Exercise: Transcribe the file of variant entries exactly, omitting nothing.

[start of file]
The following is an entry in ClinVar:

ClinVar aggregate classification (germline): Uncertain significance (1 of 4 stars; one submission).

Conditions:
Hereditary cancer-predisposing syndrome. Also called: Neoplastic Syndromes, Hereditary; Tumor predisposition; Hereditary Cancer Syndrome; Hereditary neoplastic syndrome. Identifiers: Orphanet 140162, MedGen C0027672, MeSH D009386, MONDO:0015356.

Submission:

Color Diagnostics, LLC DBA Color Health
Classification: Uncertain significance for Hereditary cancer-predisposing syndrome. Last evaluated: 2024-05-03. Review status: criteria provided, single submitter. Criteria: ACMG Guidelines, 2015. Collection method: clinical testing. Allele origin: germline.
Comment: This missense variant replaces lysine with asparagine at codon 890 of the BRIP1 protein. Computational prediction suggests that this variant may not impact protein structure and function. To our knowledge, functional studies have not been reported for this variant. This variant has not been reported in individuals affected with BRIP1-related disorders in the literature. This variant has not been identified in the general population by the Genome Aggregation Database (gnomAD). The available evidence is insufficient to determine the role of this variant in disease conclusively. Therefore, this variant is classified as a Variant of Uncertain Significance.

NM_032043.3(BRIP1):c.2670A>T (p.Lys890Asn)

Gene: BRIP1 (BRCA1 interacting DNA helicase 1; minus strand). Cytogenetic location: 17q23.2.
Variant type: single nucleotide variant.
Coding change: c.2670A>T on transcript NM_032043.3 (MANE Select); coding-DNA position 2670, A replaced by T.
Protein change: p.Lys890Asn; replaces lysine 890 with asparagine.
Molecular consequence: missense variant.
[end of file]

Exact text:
The following is an entry in ClinVar:

ClinVar aggregate classification (germline): Uncertain significance (1 of 4 stars; one submission).

Conditions:
Hereditary cancer-predisposing syndrome. Also called: Neoplastic Syndromes, Hereditary; Tumor predisposition; Hereditary Cancer Syndrome; Hereditary neoplastic syndrome. Identifiers: Orphanet 140162, MedGen C0027672, MeSH D009386, MONDO:0015356.

Submission:

Color Diagnostics, LLC DBA Color Health
Classification: Uncertain significance for Hereditary cancer-predisposing syndrome. Last evaluated: 2024-05-03. Review status: criteria provided, single submitter. Criteria: ACMG Guidelines, 2015. Collection method: clinical testing. Allele origin: germline.
Comment: This missense variant replaces lysine with asparagine at codon 890 of the BRIP1 protein. Computational prediction suggests that this variant may not impact protein structure and function. To our knowledge, functional studies have not been reported for this variant. This variant has not been reported in individuals affected with BRIP1-related disorders in the literature. This variant has not been identified in the general population by the Genome Aggregation Database (gnomAD). The available evidence is insufficient to determine the role of this variant in disease conclusively. Therefore, this variant is classified as a Variant of Uncertain Significance.

NM_032043.3(BRIP1):c.2670A>T (p.Lys890Asn)

Gene: BRIP1 (BRCA1 interacting DNA helicase 1; minus strand). Cytogenetic location: 17q23.2.
Variant type: single nucleotide variant.
Coding change: c.2670A>T on transcript NM_032043.3 (MANE Select); coding-DNA position 2670, A replaced by T.
Protein change: p.Lys890Asn; replaces lysine 890 with asparagine.
Molecular consequence: missense variant.